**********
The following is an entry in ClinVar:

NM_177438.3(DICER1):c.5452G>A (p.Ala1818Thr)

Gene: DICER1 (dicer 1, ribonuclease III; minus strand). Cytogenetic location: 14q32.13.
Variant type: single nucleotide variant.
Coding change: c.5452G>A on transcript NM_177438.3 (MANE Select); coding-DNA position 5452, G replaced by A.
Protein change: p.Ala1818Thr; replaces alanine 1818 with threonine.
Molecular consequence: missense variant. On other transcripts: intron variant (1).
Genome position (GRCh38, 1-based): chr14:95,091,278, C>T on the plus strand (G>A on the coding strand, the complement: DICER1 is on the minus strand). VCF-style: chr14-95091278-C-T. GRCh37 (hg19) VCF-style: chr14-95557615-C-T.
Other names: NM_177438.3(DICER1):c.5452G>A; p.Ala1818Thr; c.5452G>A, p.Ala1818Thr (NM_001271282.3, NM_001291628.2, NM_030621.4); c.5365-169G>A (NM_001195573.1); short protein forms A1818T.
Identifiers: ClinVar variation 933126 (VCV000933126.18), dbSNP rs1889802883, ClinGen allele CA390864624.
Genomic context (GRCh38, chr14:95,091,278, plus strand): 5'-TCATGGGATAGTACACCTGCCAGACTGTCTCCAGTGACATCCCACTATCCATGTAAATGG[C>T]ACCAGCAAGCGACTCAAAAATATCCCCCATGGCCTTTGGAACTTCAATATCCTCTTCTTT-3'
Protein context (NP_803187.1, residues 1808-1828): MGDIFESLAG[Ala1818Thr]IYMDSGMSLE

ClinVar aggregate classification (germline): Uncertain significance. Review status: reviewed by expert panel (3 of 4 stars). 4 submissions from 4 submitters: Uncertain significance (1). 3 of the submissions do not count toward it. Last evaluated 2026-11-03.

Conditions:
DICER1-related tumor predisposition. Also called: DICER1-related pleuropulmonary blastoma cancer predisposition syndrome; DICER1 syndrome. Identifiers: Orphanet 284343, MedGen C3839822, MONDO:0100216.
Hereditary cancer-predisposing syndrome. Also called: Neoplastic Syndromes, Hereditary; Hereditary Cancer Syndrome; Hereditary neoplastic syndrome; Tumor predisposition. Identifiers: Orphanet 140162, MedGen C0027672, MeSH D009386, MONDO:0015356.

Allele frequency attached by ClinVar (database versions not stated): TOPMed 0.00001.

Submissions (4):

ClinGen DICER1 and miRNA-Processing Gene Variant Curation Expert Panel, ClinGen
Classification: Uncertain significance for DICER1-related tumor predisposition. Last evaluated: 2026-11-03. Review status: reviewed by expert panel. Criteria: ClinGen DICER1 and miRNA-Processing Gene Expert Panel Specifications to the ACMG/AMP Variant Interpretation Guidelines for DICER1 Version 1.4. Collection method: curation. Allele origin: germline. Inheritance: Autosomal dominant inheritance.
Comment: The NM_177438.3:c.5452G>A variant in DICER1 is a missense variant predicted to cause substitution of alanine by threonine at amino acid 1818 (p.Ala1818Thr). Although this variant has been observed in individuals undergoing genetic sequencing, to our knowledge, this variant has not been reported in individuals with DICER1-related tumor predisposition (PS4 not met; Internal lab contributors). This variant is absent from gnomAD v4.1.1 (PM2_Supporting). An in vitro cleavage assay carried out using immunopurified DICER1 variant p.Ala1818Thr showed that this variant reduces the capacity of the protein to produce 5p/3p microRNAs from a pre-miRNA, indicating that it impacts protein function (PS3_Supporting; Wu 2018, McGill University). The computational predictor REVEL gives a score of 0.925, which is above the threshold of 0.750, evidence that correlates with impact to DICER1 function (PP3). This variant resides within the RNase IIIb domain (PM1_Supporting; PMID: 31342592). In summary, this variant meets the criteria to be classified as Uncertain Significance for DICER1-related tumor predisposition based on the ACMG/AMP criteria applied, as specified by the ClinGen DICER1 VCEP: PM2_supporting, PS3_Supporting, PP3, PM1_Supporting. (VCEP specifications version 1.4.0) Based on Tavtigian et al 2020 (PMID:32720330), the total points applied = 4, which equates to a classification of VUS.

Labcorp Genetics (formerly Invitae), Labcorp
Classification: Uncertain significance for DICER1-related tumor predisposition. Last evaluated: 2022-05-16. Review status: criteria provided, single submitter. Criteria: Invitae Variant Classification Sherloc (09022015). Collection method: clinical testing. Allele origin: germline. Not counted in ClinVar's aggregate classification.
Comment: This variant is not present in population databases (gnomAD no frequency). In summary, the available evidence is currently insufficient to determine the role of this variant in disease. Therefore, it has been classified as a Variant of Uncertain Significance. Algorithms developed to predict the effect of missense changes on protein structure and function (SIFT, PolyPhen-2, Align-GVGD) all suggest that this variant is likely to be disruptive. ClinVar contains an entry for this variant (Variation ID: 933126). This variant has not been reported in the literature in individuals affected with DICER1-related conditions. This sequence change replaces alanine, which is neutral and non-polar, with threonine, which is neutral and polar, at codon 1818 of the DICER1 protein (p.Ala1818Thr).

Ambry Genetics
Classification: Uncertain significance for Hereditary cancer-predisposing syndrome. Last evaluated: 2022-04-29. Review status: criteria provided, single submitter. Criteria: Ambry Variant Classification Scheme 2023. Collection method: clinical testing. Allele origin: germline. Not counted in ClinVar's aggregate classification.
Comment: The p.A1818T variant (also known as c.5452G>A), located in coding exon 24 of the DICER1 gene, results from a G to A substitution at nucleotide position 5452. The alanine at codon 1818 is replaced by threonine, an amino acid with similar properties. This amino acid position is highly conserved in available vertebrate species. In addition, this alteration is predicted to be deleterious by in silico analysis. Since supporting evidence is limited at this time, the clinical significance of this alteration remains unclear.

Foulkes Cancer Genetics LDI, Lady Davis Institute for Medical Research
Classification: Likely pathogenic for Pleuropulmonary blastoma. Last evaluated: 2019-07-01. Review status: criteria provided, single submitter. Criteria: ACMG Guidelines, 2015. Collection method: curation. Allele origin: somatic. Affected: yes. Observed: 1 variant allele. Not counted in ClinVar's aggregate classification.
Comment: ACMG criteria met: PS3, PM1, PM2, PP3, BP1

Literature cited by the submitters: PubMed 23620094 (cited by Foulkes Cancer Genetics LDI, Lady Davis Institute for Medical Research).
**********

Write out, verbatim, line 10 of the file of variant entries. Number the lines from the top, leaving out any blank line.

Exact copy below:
Identifiers: ClinVar variation 933126 (VCV000933126.18), dbSNP rs1889802883, ClinGen allele CA390864624.